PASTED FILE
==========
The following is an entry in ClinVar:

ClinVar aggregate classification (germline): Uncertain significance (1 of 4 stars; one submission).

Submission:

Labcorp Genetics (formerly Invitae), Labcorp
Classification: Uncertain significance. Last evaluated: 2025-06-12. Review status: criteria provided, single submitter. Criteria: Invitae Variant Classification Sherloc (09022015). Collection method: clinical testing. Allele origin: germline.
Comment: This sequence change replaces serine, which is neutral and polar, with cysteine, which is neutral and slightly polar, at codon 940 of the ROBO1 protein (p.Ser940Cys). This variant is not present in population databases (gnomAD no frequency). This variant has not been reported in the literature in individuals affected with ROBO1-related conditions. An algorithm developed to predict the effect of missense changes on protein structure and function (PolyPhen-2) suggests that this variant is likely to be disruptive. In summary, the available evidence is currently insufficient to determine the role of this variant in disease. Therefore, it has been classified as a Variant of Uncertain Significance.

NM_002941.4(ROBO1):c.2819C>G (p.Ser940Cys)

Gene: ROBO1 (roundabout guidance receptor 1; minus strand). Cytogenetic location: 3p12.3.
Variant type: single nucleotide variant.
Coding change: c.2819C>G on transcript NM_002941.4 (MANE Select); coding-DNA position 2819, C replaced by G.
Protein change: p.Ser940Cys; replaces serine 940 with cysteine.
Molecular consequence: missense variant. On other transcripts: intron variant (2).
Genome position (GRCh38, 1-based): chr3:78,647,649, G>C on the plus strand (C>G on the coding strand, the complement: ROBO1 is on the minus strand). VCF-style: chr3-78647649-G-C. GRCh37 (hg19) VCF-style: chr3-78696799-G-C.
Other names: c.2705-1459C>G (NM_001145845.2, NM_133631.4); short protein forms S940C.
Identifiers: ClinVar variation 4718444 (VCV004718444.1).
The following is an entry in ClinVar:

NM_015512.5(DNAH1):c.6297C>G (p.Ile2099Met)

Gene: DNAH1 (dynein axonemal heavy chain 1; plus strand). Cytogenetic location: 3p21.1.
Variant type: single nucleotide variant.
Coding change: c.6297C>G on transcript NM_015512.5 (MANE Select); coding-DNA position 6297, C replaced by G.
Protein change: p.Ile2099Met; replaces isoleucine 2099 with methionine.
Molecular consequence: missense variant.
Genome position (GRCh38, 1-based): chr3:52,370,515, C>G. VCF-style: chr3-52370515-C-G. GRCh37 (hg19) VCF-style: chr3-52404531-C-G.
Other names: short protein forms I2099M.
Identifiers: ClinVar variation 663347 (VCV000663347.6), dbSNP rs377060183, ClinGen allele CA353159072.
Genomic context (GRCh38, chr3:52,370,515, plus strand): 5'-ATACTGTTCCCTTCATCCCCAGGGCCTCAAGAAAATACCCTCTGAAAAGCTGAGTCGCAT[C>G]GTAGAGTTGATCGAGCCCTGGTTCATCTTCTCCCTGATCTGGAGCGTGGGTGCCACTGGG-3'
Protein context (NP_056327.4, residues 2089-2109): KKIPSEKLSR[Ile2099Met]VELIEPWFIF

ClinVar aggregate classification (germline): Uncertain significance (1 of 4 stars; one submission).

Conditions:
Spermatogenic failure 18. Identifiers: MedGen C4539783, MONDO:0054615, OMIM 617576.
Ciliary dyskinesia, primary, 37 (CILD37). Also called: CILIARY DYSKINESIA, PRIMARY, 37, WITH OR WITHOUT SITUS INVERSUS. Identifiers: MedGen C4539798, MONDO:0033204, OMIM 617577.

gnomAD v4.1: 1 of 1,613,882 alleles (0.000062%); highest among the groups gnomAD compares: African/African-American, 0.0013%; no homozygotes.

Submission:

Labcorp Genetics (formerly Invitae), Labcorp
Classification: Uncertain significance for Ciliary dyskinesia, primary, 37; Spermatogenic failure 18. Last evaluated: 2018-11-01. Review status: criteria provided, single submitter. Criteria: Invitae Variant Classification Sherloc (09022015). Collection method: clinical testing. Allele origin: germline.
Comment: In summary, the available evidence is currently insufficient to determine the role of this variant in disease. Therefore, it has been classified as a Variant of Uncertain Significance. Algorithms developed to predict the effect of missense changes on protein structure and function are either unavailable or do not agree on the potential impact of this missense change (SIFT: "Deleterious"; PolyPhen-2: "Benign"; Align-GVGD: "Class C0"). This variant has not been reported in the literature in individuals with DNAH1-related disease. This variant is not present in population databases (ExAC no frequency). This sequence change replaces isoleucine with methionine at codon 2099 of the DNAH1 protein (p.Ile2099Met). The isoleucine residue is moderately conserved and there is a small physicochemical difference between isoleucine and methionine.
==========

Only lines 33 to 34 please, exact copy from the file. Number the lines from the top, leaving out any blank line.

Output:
Submission:

Labcorp Genetics (formerly Invitae), Labcorp